February 18, 2016 By Jason Keenaghan 3 min read

Digital transformation: What does it mean for you and your business? The old way of engaging with clients, business partners and even employees is rapidly changing. The new engagement model is focused on collaboration and is increasingly delivered via a mobile channel. Clients demand a first-class user experience; when those expectations cannot be met, low switching costs often result in direct impacts to business results. Even for internal users, the consumerization of IT is driving the same high level of expectations at work.

Digital Evolution Leads to Security Concerns

As organizations adopt technologies like cloud, APIs and the Internet of Things (IoT) to assist them in this digital transformation, security remains a top concern for CISOs and IT professionals. However, one message has come across loud and clear: Business progress will not be derailed by the concerns of security and IT organizations. These groups need to get on board and enable this progress or they risk being left behind or, even worse, completely run over.

Identity and access management (IAM) — that oft-neglected part of your IT environment — holds the key to not only delivering an optimal end user experience in support of your digital transformation, but also to its becoming your first security control. In the digital world, the traditional network perimeter we formerly relied on is no longer sufficient.

Individuals, applications and “things” alike are accessing critical data and resources. Each of these has an identity. It is necessary to have a clear understanding of those identities, what they should have access to, whether their actions are consistent with normal behaviors and what risks they represent to your organization.

Protecting Against Insider Threats

Solutions such as identity governance, analytics and privileged user management are critical components in this digital world for protecting against the myriad of insider threats. First, there is a need to rapidly detect malicious insider activity. This usually requires some form of baselining normal user behavior and then applying intelligence to determine and alert on anomalous behavior.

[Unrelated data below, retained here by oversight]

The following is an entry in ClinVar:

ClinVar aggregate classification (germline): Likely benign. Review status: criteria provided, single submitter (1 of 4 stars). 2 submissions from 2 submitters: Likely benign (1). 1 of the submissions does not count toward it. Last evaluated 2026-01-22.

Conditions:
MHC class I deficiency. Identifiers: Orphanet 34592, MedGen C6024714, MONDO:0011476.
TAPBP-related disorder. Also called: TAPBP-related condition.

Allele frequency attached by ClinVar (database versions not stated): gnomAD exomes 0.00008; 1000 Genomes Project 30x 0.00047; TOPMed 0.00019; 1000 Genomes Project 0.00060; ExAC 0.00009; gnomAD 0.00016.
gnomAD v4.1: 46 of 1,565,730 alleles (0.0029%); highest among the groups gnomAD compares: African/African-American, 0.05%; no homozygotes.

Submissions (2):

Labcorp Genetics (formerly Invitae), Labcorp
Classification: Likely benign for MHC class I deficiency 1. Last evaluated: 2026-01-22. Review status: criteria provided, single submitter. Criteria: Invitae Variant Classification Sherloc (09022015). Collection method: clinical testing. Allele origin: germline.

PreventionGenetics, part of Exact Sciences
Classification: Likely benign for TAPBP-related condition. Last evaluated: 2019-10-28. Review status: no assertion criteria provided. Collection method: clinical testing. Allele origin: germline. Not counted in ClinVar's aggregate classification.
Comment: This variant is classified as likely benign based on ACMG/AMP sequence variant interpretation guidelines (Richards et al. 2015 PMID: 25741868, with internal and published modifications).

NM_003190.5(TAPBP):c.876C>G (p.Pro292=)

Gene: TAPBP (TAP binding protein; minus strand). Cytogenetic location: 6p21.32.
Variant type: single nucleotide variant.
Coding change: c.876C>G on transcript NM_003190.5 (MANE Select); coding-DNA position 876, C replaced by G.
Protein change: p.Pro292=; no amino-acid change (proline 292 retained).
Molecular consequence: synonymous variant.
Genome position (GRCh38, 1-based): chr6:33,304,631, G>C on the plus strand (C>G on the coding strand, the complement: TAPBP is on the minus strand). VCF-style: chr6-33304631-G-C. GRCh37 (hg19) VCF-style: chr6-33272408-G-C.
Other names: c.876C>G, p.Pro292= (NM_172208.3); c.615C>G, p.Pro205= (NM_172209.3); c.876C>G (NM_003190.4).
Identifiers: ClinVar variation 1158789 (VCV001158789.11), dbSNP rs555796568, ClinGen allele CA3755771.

Identity context is critical to effective insider threat detection. What resources does an identity have access to? Is this normal or expected based on the individual’s role? What is the level of risk associated with a given identity?

The second aspect of an insider threat is being able to actively mitigate the risk associated with insider activity. This may involve implementing tools and processes to control access to shared or privileged credentials in order to protect your crown jewels.

In the world of mobile, that same need to protect critical business assets exists. However, in this world, organizations typically exert less control over the devices individuals use to access those resources. Even where the use of an enterprise mobility management solution might provide greater device-level control, there are still many more variables and risk factors associated with the mobile channel.

Therefore, it becomes necessary for organizations to implement a more dynamic and risk-driven approach to user security. Contextually aware access policies make it possible to deliver increased security without negatively impacting the end user experience.

Read the IBM research report: Battling Security Threats From Within Your Organization

Adding Context to Identity Management

So what do we mean by context in security? This includes information about the device, the user, the environment, the resource being accessed and past behavior.

With a rich set of context, you can implement policies that provide the right level of identity assurance you require to mitigate the risk associated with certain activities. Does it seem odd that one of your employees is suddenly attempting to access an application from a device they have never used before? Perhaps it would be prudent to invoke a stronger form of authentication?

Digital businesses must rapidly adapt to changing market conditions. For all the benefits that IAM can provide in support of these goals, legacy environments that have not been upgraded to provide the latest technological capabilities can become a blocker rather than a business enabler.

To this end, many organizations are turning to cloud-delivered IAM solutions to provide faster time to value, scalability and reduced operational costs. Cloud IAM capabilities may come in multiple forms, from a set of APIs that allow for tightly bound application integration to self-service multitenant software-as-a-service (SaaS) solutions and finally to fully managed, cloud-hosted IAM environments.

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